Objective: To validate a real-time polymerase chain reaction (PCR) assay allowing rapid and sensitive detection and quantitation of 4 common infectious posterior uveitis pathogens.
Methods: A real-time PCR assay using previously validated primer sets for cytomegalovirus, herpes simplex virus, varicella-zoster virus, and Toxoplasma gondii was developed. A standard curve for quantitation of pathogen load was generated for each pathogen using SYBR Green I fluorescence detection. Ocular samples from patients with posterior uveitis and from negative control samples were assayed and compared with standards to identify pathogens and quantify infectious load.
Results: Sensitivity for detection of purified pathogen DNA by PCR was not reduced by application of the real-time method. Standard curves for the quantitation of pathogen loads showed sensitivity to fewer than 10 organisms for all pathogens. The technique was applied to 2 clinical problems. First, sensitivities of existing monoplex and multiplex PCR were compared by real-time PCR. No significant difference in sensitivity was observed between multiplex and monoplex techniques. Second, pathogen loads of vitreous specimens from patients previously diagnosed as having infectious posterior uveitis were calculated. Pathogen loads were found to be generally higher for patients with disease caused by varicella-zoster virus than those caused by cytomegalovirus or herpes simplex virus.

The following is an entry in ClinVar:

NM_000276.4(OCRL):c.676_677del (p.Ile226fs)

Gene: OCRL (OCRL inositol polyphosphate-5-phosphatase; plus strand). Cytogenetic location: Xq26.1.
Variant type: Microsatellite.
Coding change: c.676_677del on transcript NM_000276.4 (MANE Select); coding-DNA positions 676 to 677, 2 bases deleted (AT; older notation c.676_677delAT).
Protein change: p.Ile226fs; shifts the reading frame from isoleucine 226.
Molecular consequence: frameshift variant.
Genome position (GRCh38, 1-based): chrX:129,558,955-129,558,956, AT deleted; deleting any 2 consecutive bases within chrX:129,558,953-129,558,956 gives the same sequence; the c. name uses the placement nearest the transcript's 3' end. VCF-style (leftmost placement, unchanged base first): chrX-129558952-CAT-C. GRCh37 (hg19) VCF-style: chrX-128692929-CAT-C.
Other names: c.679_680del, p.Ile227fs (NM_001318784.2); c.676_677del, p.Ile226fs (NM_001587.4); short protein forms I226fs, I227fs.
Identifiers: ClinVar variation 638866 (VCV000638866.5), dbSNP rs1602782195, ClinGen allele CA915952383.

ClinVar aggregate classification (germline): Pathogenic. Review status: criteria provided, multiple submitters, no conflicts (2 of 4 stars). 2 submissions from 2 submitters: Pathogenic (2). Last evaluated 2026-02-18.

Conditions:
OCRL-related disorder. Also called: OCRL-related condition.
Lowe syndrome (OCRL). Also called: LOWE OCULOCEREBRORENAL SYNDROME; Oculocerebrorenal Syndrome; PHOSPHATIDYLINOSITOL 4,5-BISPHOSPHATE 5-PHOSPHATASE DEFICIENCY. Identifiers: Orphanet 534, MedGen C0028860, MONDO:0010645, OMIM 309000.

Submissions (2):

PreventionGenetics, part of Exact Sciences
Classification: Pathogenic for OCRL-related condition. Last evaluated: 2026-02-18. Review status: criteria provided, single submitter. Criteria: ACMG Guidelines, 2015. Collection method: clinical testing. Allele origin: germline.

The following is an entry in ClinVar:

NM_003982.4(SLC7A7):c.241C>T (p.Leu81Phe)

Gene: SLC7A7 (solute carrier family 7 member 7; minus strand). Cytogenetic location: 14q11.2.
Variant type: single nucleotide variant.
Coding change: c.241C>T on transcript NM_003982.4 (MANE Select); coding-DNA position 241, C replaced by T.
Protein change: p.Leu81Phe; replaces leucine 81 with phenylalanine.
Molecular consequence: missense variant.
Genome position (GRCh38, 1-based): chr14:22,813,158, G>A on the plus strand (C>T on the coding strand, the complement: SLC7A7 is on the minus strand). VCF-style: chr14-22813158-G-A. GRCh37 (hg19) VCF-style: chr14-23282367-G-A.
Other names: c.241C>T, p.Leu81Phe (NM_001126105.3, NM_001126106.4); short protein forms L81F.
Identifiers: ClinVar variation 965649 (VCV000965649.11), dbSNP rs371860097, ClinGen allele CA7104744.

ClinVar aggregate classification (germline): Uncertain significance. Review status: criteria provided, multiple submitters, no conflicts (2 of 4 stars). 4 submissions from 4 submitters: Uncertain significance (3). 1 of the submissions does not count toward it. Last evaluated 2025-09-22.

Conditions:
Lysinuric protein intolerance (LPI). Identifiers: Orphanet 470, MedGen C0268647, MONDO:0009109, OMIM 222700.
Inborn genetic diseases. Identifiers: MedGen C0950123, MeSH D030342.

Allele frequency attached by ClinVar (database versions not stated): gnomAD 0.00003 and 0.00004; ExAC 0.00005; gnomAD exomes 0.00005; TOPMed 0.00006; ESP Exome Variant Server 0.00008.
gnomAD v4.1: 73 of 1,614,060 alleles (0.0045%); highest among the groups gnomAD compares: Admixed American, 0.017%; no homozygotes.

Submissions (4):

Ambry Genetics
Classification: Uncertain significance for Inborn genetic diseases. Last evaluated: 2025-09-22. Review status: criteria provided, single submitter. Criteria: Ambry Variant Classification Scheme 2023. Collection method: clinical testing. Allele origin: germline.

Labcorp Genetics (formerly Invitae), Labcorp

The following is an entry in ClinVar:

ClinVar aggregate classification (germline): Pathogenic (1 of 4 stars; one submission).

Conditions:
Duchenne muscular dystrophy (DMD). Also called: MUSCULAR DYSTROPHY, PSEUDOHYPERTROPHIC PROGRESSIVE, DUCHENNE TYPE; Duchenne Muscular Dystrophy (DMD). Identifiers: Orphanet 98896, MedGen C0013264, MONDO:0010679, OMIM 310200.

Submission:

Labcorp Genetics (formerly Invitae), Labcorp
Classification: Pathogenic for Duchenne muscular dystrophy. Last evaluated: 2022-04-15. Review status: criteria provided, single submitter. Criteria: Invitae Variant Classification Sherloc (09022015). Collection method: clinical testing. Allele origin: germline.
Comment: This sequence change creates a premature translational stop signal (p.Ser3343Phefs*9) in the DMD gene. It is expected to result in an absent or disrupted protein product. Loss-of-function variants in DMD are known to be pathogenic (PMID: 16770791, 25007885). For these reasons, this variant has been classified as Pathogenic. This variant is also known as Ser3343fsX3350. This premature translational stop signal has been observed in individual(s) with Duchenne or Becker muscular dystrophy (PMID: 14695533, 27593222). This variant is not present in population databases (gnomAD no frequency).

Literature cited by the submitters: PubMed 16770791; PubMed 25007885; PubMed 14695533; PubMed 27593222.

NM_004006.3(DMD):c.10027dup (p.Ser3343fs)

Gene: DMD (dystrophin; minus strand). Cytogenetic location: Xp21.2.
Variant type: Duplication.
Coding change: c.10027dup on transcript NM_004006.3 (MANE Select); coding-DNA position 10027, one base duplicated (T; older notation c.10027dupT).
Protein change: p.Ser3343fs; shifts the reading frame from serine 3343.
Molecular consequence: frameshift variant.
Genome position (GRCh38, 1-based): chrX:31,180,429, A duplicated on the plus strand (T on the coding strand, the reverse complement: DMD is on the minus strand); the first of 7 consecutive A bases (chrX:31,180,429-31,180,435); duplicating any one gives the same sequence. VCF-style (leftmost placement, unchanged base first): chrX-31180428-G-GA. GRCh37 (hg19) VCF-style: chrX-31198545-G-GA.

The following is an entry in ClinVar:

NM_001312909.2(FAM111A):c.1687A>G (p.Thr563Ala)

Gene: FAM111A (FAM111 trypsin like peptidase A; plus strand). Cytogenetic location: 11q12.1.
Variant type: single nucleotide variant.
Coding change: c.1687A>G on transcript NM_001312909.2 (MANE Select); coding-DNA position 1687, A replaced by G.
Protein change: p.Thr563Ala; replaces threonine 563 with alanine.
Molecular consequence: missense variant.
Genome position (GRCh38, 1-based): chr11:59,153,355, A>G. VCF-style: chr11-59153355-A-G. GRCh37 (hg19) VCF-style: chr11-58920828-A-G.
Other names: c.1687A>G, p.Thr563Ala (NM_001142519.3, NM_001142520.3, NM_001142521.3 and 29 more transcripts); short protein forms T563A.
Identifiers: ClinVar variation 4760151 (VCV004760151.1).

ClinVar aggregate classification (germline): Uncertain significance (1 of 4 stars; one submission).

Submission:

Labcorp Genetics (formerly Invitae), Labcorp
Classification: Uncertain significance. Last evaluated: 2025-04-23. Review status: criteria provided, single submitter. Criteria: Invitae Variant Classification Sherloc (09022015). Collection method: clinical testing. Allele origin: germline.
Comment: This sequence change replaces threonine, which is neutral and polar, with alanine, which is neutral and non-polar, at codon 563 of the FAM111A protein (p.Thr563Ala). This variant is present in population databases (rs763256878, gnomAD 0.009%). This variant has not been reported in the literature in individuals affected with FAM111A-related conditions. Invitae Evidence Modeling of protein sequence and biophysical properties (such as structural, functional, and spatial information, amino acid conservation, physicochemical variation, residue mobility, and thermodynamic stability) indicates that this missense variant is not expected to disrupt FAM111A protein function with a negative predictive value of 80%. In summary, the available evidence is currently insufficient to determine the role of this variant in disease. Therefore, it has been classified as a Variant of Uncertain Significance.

Conclusions: Real-time PCR may be applied to infectious agents responsible for posterior uveitis. This technique will likely prove useful for the diagnosis of posterior uveitis as well as the linkage of pathogen to disease.
Clinical relevance: Real-time PCR provides a rapid technique for quantitatively evaluating ocular samples for the presence of infectious pathogens.